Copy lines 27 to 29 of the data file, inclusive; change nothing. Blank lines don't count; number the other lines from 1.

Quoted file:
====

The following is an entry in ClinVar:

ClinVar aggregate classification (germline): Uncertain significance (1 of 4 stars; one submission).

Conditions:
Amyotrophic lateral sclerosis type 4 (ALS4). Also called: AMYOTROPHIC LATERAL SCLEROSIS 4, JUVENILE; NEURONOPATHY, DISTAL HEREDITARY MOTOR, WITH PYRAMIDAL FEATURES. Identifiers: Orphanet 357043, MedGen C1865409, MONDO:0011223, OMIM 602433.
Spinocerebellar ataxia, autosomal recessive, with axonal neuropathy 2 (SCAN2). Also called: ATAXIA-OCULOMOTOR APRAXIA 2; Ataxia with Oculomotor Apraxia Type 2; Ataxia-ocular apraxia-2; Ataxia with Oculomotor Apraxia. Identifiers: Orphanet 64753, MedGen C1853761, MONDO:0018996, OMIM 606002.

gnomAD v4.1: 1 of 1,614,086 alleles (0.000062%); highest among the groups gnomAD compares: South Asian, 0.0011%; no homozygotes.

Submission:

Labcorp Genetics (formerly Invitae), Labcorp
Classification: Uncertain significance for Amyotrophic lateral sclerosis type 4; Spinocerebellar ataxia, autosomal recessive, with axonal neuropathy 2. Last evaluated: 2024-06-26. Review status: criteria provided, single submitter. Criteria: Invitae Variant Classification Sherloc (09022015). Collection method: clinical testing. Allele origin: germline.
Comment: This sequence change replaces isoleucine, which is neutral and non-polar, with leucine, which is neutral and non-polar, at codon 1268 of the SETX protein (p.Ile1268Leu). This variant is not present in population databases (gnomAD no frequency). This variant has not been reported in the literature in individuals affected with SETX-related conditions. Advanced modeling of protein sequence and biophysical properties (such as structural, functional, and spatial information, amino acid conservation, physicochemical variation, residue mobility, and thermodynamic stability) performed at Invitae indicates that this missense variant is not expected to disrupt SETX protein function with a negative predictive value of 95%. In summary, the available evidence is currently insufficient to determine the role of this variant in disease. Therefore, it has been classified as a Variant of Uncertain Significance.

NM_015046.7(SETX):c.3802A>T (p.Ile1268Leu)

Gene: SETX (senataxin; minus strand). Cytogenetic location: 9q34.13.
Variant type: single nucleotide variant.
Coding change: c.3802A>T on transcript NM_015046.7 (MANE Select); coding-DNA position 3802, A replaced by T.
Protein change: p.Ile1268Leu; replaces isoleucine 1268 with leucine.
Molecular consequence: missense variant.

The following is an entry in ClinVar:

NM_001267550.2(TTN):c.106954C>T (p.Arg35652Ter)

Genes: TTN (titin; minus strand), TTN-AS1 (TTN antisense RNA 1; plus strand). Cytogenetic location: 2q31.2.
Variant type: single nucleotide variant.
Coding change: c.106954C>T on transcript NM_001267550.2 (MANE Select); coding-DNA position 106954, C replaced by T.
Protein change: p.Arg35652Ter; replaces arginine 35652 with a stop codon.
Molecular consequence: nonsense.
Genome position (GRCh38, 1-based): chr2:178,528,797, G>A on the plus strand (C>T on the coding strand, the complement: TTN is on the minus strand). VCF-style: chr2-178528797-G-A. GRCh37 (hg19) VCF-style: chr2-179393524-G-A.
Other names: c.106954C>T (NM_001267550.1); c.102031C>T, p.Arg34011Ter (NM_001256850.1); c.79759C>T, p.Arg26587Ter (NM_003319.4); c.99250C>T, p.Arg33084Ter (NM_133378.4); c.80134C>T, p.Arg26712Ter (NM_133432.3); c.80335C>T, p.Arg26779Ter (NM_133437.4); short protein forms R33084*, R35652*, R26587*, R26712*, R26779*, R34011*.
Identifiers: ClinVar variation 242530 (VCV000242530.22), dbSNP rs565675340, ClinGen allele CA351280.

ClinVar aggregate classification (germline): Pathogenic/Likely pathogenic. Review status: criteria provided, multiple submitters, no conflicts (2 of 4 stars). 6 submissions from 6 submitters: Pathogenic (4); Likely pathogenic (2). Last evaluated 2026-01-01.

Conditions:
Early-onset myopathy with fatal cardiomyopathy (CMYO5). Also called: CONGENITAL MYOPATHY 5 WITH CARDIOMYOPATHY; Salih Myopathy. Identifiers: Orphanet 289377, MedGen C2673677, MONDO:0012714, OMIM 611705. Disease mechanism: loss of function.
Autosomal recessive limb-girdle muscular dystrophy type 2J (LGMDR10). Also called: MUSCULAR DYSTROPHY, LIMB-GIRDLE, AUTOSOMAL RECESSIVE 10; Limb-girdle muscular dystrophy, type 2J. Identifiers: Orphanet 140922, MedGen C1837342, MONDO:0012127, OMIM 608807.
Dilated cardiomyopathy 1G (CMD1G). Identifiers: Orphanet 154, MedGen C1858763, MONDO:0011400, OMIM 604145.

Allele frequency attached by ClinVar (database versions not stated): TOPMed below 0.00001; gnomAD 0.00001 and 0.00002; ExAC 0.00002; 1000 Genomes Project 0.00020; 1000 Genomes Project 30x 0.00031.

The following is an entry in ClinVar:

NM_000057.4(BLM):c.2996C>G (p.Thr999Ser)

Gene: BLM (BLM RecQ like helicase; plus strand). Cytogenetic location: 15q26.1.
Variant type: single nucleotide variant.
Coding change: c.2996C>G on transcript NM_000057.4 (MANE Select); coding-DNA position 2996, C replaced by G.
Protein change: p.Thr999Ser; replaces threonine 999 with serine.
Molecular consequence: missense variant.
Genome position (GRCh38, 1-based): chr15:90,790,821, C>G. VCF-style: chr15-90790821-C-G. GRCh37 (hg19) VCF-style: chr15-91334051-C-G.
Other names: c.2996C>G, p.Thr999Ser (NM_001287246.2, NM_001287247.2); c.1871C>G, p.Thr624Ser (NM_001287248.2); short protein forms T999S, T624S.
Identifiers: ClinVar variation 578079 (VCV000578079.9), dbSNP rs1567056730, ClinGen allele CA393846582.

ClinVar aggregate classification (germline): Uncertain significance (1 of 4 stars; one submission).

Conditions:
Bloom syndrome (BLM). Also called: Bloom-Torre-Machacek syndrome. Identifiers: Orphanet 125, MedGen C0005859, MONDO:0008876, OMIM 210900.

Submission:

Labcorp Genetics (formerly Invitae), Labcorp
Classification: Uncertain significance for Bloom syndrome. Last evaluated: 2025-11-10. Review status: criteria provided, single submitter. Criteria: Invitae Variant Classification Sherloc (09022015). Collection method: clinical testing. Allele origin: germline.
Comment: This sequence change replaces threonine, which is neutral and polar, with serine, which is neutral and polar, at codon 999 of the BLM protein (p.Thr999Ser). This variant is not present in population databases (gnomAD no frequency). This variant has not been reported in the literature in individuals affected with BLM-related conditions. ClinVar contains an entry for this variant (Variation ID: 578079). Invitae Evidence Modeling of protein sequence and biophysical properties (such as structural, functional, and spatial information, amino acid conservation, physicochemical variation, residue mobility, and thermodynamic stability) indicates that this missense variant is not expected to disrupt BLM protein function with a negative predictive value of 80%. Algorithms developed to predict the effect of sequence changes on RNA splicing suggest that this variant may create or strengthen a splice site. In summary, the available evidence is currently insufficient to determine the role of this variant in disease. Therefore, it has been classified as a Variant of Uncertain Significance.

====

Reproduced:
ClinVar aggregate classification (germline): Pathogenic/Likely pathogenic. Review status: criteria provided, multiple submitters, no conflicts (2 of 4 stars). 6 submissions from 6 submitters: Pathogenic (4); Likely pathogenic (2). Last evaluated 2026-01-01.

Conditions:
Early-onset myopathy with fatal cardiomyopathy (CMYO5). Also called: CONGENITAL MYOPATHY 5 WITH CARDIOMYOPATHY; Salih Myopathy. Identifiers: Orphanet 289377, MedGen C2673677, MONDO:0012714, OMIM 611705. Disease mechanism: loss of function.